The most common office design that we work on is the open-plan office layout. It makes more efficient use of space than individual offices and helps to facilitate communication and teamwork between employees. However, a poor open-plan design can result in a cramped and overcrowded working environment, which can be noisy and subject employees to unwelcome distractions and a lack of privacy.

When designing an open-place office, you need to consider the available space. How many workstations do you need to fit in? How many meeting rooms do you want? How much storage do you need? Do you want to include a break-out area for staff and/or a waiting room/area for clients? What room do you have for expansion?

Above all, the design of your office has to be practical – it has to enable your employees to work and do their jobs in the most efficient way possible. This is the definition of ergonomics and should be the main consideration when designing your office layout and choosing office furniture. For example:

Office design – lighting

Wherever possible, make the most of natural light in your office. Daylight has a positive effect on people’s mood, plus it’s free, so if you are building from scratch, install plenty of windows and/or skylights. If you are refurbishing an existing building, try to ensure that nothing is placed in front of the windows that could block the light coming in.

Of course, you can’t rely on natural light alone, especially in the winter, so you’ll need to consider interior lighting too. Overhead lighting is a common choice in office spaces, but don’t forget about task-focused lighting, e.g. directional lamps for close work.

Remember that both natural and artificial light will reflect off computer screens, which is uncomfortable for the user, so think about the layout of the desks in conjunction with the position of your light sources.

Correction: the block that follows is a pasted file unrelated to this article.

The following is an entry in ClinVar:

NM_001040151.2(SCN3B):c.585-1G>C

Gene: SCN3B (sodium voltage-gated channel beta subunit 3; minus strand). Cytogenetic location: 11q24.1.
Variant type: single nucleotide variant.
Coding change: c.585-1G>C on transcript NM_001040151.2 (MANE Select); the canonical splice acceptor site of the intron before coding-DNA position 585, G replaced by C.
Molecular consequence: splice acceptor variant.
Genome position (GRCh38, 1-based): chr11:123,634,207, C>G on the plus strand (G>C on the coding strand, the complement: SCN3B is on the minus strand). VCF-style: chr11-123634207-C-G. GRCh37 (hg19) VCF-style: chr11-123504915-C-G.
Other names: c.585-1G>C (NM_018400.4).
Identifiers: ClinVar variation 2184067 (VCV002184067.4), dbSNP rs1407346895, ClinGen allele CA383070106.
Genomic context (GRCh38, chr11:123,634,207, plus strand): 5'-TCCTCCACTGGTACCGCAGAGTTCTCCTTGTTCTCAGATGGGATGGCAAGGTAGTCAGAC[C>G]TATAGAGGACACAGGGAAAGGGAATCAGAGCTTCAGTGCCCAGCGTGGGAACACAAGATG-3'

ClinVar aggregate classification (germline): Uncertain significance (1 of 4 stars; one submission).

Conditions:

Office design – furniture

Seating that is used all day, every day – e.g. desk chairs – should be comfortable, hard-wearing and fully adjustable. For ease of movement, office chairs are commonly on wheels and the main seat can turn and spin 360°. They can also include arm rests and extra lower-back support, for individual comfort.

When choosing desks/workstations, make sure each one is large enough to accommodate the user’s computer, telephone and other equipment, plus their paperwork, files and anything else they need to do their jobs. Different job roles may require a different size desk. Ideally, desks should be height-adjustable to accommodate the different heights of your employees; failing that, an adjustable monitor arm can be installed on each desk so the user can position their computer screen correctly.

These factors are particularly important if you plan to implement hot-desking (i.e. desk-sharing), as each user must be able to quickly and easily customise their workstation every day.

Office design – storage

Trust us, you can never have too much storage! There are all kinds of storage solutions available, e.g. under-desk drawer units, filing cabinets, cupboards, shelves, racking, file suspension systems, etc. You might need some form of secure storage, e.g. a lockable archive room for customer files, or lockers for employees’ personal belongings.

We offer a full bespoke design and space planning service for your office fit out or refurbishment. Contact us for a free quotation.

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